Virologist: Booster shots needed as omicron spreads in Utah
SALT LAKE CITY – As the omicron variant spreads, Utahns should quickly get their COVID-19 booster shots or initial doses of the vaccine to boost their protection against the virus, according to a researcher with the University of Utah.
“Omicron is here and it’s rising in frequency rapidly,” said Stephen Goldstein, PhD, postdoctoral researcher and virologist at the university’s medical school.
Goldstein said testing shows that about 30% of new cases in Utah are probable for the omicron variant, compared to about 73% nationally.
“We should brace ourselves, there are going to be a lot of breakthrough infections,” Goldstein said. “But the more people who are vaccinated and the more people who are boosted, the less severe those infections are going to be and the fewer deaths we’ll see during the coming omicron wave.”
He said Utah could reach that national level in just a few days.
“I’m concerned because our delta wave is just starting to come down in Utah over the last couple of weeks,” Goldstein said. “The hospitals are still pretty full, and so even a fairly modest rise in hospitalizations from omicron has the potential to swamp our system again.”
Goldstein said there is a significant benefit to getting a booster shot, especially ahead of potential gatherings around the holidays and heading into January.
“Going and getting a booster right now before Christmas is definitely a really, really good idea for protecting yourself during what is likely to be extremely rapid transmission of omicron in Utah in January,” Goldstein said.
Goldstein said those who are fully vaccinated with a booster don’t need to be overly concerned about getting severe disease. For those getting their first dose, he encourages them to start the vaccination series as soon as possible because it will start to provide some protection.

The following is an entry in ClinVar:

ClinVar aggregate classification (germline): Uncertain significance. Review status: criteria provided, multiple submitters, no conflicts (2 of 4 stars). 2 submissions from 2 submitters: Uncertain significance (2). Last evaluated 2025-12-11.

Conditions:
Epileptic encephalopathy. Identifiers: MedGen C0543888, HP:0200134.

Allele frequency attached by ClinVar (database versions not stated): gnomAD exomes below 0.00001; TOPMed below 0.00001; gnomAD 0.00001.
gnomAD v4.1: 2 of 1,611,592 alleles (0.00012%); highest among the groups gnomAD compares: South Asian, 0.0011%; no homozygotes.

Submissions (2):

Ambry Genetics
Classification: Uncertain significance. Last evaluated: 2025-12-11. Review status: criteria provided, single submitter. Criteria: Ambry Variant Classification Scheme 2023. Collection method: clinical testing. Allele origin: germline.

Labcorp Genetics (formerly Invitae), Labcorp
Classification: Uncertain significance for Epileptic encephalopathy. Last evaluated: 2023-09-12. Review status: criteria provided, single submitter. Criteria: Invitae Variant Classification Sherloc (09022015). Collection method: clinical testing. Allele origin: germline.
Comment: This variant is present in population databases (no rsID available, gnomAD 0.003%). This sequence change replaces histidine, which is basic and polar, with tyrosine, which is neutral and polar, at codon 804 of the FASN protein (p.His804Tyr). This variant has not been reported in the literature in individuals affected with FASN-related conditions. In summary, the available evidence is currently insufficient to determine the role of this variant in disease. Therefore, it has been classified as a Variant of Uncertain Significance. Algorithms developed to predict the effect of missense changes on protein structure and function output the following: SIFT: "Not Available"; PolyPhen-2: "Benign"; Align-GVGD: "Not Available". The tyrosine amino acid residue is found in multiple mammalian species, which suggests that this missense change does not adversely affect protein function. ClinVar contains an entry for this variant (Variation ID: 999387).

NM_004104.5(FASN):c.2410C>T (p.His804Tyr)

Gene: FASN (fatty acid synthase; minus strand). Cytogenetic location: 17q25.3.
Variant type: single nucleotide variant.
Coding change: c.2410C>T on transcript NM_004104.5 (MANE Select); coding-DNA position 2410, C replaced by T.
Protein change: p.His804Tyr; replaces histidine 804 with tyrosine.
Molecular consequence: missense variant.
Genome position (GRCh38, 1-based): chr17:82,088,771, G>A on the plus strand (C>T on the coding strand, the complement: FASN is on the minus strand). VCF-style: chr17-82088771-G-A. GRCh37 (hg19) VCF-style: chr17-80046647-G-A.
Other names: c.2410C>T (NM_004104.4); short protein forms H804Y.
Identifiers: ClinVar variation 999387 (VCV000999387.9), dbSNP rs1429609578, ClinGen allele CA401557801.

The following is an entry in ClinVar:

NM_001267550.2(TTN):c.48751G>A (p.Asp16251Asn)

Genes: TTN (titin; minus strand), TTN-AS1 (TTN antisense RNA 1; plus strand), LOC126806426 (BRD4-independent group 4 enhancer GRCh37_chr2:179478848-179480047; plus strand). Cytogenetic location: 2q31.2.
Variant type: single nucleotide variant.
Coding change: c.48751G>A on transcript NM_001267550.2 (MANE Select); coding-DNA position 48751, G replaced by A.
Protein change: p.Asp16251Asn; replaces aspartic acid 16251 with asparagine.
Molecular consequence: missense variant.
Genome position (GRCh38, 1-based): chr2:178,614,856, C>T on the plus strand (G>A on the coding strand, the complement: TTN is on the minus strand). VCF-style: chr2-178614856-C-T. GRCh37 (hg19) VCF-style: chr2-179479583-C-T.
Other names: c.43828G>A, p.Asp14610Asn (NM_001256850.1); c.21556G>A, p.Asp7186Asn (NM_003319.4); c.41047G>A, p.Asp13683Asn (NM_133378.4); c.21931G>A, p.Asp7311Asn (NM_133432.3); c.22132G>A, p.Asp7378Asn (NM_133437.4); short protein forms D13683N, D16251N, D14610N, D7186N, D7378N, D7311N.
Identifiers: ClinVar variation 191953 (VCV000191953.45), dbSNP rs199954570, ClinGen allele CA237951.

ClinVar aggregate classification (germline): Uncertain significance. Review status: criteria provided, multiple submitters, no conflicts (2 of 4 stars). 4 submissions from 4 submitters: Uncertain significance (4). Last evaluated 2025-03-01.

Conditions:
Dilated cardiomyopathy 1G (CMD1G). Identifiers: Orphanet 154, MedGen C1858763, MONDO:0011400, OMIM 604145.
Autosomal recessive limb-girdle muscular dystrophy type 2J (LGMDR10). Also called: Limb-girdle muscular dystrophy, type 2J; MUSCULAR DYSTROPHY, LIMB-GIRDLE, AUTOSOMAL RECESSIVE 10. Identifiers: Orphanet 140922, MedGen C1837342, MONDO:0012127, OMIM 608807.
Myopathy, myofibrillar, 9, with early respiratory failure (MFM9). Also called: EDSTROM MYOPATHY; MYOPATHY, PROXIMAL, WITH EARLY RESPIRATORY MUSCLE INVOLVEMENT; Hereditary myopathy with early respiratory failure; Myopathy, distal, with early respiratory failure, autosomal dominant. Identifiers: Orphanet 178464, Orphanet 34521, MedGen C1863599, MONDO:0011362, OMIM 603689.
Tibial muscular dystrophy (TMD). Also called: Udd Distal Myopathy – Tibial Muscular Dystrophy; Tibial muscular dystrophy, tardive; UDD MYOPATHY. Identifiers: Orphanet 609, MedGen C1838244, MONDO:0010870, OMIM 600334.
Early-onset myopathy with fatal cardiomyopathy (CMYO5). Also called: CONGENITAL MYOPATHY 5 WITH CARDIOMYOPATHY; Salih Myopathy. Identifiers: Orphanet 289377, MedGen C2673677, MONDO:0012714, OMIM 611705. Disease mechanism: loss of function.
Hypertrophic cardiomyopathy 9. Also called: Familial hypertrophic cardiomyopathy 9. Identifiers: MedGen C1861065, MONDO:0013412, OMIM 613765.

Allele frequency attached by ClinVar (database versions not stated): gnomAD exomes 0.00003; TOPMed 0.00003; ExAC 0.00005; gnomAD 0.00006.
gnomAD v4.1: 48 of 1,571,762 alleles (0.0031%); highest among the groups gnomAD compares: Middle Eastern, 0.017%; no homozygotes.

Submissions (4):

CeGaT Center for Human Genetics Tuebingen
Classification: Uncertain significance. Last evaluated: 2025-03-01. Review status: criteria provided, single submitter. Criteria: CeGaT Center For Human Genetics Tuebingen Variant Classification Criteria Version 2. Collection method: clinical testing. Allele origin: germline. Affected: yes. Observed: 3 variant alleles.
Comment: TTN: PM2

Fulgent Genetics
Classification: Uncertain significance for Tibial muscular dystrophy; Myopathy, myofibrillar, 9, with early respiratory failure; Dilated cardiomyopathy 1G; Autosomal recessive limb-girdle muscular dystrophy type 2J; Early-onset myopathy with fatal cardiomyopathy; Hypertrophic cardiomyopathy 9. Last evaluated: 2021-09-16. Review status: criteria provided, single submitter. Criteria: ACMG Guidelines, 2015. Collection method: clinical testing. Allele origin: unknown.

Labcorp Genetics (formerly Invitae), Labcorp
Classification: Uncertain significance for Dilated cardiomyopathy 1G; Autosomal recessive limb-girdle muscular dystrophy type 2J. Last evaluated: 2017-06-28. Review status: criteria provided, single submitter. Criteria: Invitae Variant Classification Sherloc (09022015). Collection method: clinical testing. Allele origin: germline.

“The protection is going to be more limited than people who have had two or three doses, but it’s absolutely better than being immune naïve when you encounter this virus,” Goldstein said. “And the truth is that a very large percentage of us are going to be exposed to this virus over the next two months, so any degree of immunity you can acquire before that exposure happens is a benefit.”
In addition to getting a vaccine booster, Goldstein also recommends rapid testing before a family gathering and masking indoors, especially around vulnerable people. He urged people to stay home if they are sick.
Goldstein said he is worried about those who haven’t received a booster, the unvaccinated and those who have never been exposed to the virus from a previous infection.
“I think that population is in for a difficult couple of months, and there’s the potential for a high rate of hospitalization in that population,” he said. “We’re all hoping that omicron is milder in people who are immune naïve, but we really just don’t know yet.”
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